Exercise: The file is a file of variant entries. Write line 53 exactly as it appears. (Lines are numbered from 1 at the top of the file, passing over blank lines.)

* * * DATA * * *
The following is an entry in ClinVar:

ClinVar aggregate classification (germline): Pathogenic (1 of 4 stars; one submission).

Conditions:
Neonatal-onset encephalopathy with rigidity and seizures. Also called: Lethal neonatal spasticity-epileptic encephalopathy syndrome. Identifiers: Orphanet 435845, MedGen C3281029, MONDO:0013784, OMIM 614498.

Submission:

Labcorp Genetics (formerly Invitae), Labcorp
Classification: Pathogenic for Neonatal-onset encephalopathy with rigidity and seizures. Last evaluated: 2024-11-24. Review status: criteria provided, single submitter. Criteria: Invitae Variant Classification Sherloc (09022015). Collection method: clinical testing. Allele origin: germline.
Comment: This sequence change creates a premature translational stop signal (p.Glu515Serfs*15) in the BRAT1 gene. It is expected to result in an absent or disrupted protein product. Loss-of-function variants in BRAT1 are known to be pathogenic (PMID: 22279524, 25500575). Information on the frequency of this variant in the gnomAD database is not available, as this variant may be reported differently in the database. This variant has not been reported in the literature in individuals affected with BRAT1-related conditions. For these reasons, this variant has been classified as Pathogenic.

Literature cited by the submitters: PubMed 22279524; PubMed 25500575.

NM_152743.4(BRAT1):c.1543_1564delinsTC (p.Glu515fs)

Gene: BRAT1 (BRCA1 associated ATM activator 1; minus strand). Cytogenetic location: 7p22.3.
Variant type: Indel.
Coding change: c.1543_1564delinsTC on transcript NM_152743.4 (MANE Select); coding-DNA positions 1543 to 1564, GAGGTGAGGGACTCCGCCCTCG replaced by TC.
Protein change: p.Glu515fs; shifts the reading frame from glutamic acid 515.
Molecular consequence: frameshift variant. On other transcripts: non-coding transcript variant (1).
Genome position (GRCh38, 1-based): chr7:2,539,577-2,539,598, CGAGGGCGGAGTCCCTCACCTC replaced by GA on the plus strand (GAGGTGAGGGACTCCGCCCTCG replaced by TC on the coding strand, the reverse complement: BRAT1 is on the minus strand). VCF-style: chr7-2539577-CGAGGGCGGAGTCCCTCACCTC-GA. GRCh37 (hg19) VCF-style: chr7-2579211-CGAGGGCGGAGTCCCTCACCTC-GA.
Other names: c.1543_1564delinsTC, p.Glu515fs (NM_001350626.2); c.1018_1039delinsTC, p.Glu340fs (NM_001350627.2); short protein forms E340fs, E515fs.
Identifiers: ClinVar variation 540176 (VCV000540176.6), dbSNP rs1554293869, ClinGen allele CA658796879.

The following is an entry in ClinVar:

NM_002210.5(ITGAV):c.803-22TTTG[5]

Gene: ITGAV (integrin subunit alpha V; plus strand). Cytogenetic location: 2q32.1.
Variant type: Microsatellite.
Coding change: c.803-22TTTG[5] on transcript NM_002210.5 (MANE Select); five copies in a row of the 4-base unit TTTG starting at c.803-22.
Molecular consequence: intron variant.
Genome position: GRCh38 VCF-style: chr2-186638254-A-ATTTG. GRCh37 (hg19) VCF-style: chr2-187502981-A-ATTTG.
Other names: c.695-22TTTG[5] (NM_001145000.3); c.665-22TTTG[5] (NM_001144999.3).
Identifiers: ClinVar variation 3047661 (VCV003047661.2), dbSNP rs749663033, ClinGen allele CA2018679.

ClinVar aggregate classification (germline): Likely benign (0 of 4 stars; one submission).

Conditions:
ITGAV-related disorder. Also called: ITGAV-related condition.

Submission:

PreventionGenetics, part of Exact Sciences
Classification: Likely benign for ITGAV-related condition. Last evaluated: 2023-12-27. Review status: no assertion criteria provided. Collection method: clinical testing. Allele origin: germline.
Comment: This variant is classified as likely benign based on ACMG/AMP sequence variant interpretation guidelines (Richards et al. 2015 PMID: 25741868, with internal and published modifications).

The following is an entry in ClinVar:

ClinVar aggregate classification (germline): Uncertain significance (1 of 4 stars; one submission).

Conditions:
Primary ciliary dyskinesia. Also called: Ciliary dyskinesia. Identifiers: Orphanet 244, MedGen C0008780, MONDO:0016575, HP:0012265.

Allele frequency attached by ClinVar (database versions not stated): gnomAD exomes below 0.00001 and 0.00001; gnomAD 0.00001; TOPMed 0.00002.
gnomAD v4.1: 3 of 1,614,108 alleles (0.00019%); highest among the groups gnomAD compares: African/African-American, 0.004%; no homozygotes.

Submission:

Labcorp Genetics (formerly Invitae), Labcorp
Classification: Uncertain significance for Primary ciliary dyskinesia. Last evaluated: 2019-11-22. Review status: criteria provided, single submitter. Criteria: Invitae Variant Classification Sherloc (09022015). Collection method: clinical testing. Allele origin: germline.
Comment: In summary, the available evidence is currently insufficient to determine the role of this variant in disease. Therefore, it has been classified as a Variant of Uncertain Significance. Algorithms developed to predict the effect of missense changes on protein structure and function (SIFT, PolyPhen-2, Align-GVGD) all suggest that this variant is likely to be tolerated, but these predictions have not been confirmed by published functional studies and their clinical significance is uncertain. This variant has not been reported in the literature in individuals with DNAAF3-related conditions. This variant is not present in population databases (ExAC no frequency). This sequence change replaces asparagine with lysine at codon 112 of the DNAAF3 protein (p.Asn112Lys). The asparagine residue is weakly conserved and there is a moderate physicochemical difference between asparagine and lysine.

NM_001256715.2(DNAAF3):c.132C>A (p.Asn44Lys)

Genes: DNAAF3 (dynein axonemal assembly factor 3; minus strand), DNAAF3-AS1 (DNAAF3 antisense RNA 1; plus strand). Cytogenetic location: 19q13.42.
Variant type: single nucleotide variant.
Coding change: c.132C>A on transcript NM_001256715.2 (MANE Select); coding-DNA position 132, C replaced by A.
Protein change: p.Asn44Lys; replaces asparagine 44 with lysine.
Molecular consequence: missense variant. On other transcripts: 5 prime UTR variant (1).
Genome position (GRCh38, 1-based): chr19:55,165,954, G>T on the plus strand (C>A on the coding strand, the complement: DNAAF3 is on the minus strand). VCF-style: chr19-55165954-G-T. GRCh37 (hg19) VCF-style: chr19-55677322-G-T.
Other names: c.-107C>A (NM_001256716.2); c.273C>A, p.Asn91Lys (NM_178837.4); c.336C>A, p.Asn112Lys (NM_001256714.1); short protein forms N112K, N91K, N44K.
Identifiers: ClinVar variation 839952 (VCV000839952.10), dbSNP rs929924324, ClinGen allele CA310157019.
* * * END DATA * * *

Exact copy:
Identifiers: ClinVar variation 839952 (VCV000839952.10), dbSNP rs929924324, ClinGen allele CA310157019.